The action of The Loves of Mars and Venus was a mixture of old and new. The dancing of Mars and Venus seems to have used the current French stage style and technique and the final ‘Grand Dance’ followed a well-established convention. Vulcan and the Cyclops probably danced in a comic style commonly seen in the entr’actes in London’s theatres. However, Weaver went well beyond accepted ideas in his use of dance to establish the individuality of his characters. His use of gesture and, apparently, its combination with conventional dance steps was completely new and was, for the first time, the means through which a story was told. Weaver was boldly experimental and innovative, despite his use of a great deal of ‘Modern Dancing’ and the justification of his work through an appeal to classical antiquity.

I will say more about the dances and Weaver’s gestures in future posts on The Loves of Mars and Venus.

A VERY IMPORTANT DANCE ANNIVERSARY

Next year marks the 300th anniversary of John Weaver’s The Loves of Mars and Venus. His ‘dramatic entertainment of dancing’ was first performed at the Drury Lane Theatre on 2 March 1717.

Loves Title Page Detail

John Weaver, The Loves of Mars and Venus, detail from title page

Why is this often overlooked dance work so important? It is the first modern ballet – the first theatrical work to tell a story and represent its characters solely through dance, mime and music. Unlike all the ballets that had come before it, including the much celebrated French ballets de cour and English masques, there were no spoken or sung words. The Loves of Mars and Venus was a dance work, nothing more and nothing less.

Weaver’s ballet tells the story of the love affair between the goddess Venus and Mars, the god of War, and the revenge enacted on them by her husband Vulcan. It draws on classical mythology, but contemporary passions abound. Despite Weaver’s appeal to the revered performances of the ‘mimes and pantomimes’ of classical antiquity, who he wished to emulate, his ballet was a thoroughly modern work in tune with the sophisticated comedies of his own time.

The Loves of Mars and Venus has six short scenes. Mars appears with his soldiers and performs a war dance. Venus is shown surrounded by the Graces and displays her allure in a sensual passacaille, but when Vulcan arrives she quarrels with him in a ‘dance of the pantomimic kind’. Vulcan retires to his smithy to devise revenge with the help of his workmen the Cyclops. Mars and Venus meet and, with their followers, perform dances expressive of love and desire. Vulcan completes his plan of revenge against the lovers. In the final scene, Vulcan and the Cyclops catch Mars and Venus together and expose them to the derision of the other gods, until Neptune intervenes and harmony is restored in a final ‘Grand Dance’. The entire ballet took, perhaps, about 40 minutes.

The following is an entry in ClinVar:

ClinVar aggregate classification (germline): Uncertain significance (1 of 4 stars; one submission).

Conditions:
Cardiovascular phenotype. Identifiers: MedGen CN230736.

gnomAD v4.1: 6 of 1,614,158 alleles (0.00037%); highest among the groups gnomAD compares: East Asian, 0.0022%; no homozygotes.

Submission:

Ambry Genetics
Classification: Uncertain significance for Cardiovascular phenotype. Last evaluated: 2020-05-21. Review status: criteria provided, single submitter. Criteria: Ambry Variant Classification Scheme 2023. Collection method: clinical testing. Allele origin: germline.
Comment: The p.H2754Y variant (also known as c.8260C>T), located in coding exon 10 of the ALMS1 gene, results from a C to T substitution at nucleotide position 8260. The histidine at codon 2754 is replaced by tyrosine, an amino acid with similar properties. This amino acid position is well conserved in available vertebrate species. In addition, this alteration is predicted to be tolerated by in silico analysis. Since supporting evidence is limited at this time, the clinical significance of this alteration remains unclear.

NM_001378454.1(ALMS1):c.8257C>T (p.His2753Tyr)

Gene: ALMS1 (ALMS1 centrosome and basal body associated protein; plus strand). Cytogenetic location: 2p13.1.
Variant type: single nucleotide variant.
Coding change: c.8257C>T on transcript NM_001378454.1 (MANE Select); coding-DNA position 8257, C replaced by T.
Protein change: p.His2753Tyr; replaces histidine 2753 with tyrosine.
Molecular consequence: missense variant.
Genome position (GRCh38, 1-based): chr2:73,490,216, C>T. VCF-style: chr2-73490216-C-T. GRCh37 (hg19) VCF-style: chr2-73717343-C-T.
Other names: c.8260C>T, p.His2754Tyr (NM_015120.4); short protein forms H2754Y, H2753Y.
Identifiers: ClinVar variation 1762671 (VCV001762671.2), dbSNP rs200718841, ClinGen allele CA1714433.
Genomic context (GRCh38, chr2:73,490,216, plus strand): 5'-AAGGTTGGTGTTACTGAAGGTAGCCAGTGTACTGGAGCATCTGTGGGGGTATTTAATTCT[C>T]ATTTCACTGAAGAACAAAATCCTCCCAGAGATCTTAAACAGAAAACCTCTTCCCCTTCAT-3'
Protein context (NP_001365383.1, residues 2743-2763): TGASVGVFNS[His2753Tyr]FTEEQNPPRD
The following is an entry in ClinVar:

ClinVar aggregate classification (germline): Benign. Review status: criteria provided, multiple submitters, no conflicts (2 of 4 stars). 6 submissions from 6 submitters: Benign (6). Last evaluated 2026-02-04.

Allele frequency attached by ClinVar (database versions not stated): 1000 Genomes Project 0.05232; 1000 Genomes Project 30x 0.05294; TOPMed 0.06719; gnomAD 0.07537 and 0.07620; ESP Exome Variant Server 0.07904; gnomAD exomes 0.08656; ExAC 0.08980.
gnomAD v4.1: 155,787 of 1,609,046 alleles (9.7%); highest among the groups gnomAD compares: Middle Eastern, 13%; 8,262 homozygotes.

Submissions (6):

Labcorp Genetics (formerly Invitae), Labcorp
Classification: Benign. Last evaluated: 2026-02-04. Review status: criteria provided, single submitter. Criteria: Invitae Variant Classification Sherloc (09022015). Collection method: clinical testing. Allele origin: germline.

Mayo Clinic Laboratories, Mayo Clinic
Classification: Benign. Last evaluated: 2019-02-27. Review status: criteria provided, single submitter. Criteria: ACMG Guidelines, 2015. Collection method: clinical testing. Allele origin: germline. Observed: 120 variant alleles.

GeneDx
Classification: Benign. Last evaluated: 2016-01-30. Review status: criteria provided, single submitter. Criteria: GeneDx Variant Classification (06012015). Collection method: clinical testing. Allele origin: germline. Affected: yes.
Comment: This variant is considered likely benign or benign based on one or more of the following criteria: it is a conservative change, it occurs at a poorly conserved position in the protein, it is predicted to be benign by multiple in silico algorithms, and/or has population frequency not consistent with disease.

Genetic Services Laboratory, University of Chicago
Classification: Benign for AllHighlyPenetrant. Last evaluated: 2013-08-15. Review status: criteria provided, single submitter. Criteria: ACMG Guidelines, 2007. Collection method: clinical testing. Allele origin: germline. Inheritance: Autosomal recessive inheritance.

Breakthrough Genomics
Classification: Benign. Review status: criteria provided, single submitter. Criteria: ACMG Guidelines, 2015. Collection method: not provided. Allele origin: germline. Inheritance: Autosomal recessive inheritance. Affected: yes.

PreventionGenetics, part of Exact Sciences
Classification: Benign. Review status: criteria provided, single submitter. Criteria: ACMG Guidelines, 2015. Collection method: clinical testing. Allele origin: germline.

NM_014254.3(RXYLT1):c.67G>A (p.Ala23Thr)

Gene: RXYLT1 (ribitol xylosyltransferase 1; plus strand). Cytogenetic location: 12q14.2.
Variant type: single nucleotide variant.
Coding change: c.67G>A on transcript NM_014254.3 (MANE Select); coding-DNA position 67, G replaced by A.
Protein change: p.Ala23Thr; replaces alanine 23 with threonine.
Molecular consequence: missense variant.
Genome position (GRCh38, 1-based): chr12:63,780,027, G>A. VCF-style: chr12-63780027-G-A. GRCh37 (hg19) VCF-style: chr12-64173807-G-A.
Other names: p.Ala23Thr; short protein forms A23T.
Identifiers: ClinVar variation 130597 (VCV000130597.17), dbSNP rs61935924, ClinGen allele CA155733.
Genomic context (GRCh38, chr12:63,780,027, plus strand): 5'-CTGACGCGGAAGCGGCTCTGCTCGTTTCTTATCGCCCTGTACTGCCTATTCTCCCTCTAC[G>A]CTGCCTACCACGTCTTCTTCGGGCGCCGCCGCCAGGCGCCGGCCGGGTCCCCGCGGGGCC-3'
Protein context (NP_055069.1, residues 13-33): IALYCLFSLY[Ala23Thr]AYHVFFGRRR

John Weaver was a dancer as well as a choreographer. He is also one of the very few dance practitioners who have written about their art. He was Vulcan. Venus was Hester Santlow, also an actress and a dancer of consummate skill and expressiveness. Mars was Louis Dupré, a virtuoso dancer who was probably French (although not Louis ‘le grand’ Dupré, with whom he is still often confused). Weaver’s bold experiment had the best dancers on the London stage.

This first modern ballet was a remarkable work and enjoyed success in its own time. It was subsequently far more influential than many realise. It may well have been seen by the young dancer Marie Sallé, who would herself later experiment with narrative and expressive dancing. Sallé, of course, influenced Jean-Georges Noverre when he came to create his ballets d’action. They led to the story ballets of the romantic period and onwards to today’s narrative dance works.

Has Weaver’s The Loves of Mars and Venus been consigned to history or can it be recovered? I will explore this innovative ballet further in later posts.